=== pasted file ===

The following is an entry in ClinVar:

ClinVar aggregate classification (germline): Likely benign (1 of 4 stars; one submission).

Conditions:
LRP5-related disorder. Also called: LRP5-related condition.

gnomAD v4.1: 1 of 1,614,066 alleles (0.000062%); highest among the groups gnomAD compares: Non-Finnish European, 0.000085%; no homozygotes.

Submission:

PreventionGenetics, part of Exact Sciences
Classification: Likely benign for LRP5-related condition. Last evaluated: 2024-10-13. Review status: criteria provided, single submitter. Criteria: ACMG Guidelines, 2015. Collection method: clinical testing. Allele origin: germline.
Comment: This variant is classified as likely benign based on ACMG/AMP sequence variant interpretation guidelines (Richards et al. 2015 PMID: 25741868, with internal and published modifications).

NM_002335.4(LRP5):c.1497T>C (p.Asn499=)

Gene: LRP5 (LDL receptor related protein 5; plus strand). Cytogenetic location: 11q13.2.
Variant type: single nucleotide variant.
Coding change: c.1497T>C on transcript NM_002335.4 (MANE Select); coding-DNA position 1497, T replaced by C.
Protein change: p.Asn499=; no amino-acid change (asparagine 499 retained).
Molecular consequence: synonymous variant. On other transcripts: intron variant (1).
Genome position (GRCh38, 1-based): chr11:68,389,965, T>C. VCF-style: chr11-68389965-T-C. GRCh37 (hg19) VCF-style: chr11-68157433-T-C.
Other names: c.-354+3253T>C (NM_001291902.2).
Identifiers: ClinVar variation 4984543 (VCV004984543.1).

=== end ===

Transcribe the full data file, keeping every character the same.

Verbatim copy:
The following is an entry in ClinVar:

ClinVar aggregate classification (germline): Likely benign (1 of 4 stars; one submission).

Conditions:
LRP5-related disorder. Also called: LRP5-related condition.

gnomAD v4.1: 1 of 1,614,066 alleles (0.000062%); highest among the groups gnomAD compares: Non-Finnish European, 0.000085%; no homozygotes.

Submission:

PreventionGenetics, part of Exact Sciences
Classification: Likely benign for LRP5-related condition. Last evaluated: 2024-10-13. Review status: criteria provided, single submitter. Criteria: ACMG Guidelines, 2015. Collection method: clinical testing. Allele origin: germline.
Comment: This variant is classified as likely benign based on ACMG/AMP sequence variant interpretation guidelines (Richards et al. 2015 PMID: 25741868, with internal and published modifications).

NM_002335.4(LRP5):c.1497T>C (p.Asn499=)

Gene: LRP5 (LDL receptor related protein 5; plus strand). Cytogenetic location: 11q13.2.
Variant type: single nucleotide variant.
Coding change: c.1497T>C on transcript NM_002335.4 (MANE Select); coding-DNA position 1497, T replaced by C.
Protein change: p.Asn499=; no amino-acid change (asparagine 499 retained).
Molecular consequence: synonymous variant. On other transcripts: intron variant (1).
Genome position (GRCh38, 1-based): chr11:68,389,965, T>C. VCF-style: chr11-68389965-T-C. GRCh37 (hg19) VCF-style: chr11-68157433-T-C.
Other names: c.-354+3253T>C (NM_001291902.2).
Identifiers: ClinVar variation 4984543 (VCV004984543.1).